by Nick Spence

Borders begins UK wind down

Nov 29, 2009
IT LeadershipIT StrategyRetail Industry

Borders, one of Britain’s biggest booksellers, which also owns Books Etc, announced a closing down sale on Saturday putting 1150 jobs at risk, having moved into administration on Friday. Reports suggest savings of between 20 and 50 per cent can be had.

The chain of shops, first opened in 1997, has been struggling in recent months due to increased pressure from Internet competition and supermarkets as well as deteriorating conditions in the retail market and recently stopped taking new book orders online.

Borders sells a range of items including books, magazines, cards, DVDs and CDs as well as hosting other retailers such as Starbucks (Starbucks CIO here” href=””>view CIO UK slide show from Starbucks CIO here).

The following statement can be found on the Borders website.

“MCR appointed Administrator to Borders (UK) Limited

Philip Duffy, Geoff Bouchier and David Whitehouse of MCR have been appointed joint administrators of Borders (UK) Limited (“the Company”).

Borders (UK) Limited has 45 stores, 36 trading as Borders and nine as Books Etc across the UK.

The joint administrators are currently working with the Company’s management in order to attempt to sell the business as a going concern.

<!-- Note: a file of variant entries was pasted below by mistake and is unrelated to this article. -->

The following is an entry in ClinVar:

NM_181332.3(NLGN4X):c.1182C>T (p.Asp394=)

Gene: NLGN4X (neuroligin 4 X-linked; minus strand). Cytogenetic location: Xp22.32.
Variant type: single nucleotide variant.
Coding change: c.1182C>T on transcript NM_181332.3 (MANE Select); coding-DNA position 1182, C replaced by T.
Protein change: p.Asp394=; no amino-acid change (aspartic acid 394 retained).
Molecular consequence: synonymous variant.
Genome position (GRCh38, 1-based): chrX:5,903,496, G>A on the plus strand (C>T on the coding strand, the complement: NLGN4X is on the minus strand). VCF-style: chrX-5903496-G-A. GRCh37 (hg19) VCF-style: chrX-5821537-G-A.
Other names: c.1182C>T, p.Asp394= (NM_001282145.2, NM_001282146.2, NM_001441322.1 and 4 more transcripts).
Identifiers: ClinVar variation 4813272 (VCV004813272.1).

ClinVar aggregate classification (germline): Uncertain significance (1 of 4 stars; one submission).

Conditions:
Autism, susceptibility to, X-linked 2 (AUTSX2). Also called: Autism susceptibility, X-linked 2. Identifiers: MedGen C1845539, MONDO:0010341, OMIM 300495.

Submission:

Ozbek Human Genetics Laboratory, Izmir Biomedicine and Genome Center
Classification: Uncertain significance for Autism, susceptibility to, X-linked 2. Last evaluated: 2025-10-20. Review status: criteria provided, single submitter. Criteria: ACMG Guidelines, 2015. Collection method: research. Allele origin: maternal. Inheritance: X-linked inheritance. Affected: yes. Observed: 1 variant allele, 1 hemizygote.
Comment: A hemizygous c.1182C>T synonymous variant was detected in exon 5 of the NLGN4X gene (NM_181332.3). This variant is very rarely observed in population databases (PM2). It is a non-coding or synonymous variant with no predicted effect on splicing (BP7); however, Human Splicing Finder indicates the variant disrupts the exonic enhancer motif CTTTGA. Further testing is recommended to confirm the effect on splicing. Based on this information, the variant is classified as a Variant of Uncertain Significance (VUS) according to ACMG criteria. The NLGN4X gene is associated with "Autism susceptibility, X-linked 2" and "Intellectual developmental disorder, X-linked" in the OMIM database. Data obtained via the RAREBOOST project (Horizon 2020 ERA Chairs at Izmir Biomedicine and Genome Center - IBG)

The joint administrators are continuing to trade all stores whilst they assess the financial position of the Company.

Should you have any questions please email in the first instance.

The joint administrators act as agents of the Company and without personal liability. Your statutory rights will not be affected.”

Phil Duffy, Administrator of Borders, added: “All stores remain open for business as normal whilst the Administrators undertake a review of the Company’s affairs and seek a purchaser for all or some of the Company’s stores in which there has already been interest.

“All outstanding employee wages have been paid up to date and ongoing wages for retained staff will continue to be paid as an expense of the Administration.”

Music, games and DVD chain Zavvi closed early this year, after administrators at Ernst & Young, appointed to run the company after it filed for bankruptcy protection on Christmas Eve, failed to keep the stores open.Borders in the US is a seperate company and as this report shows, is trading successfully online.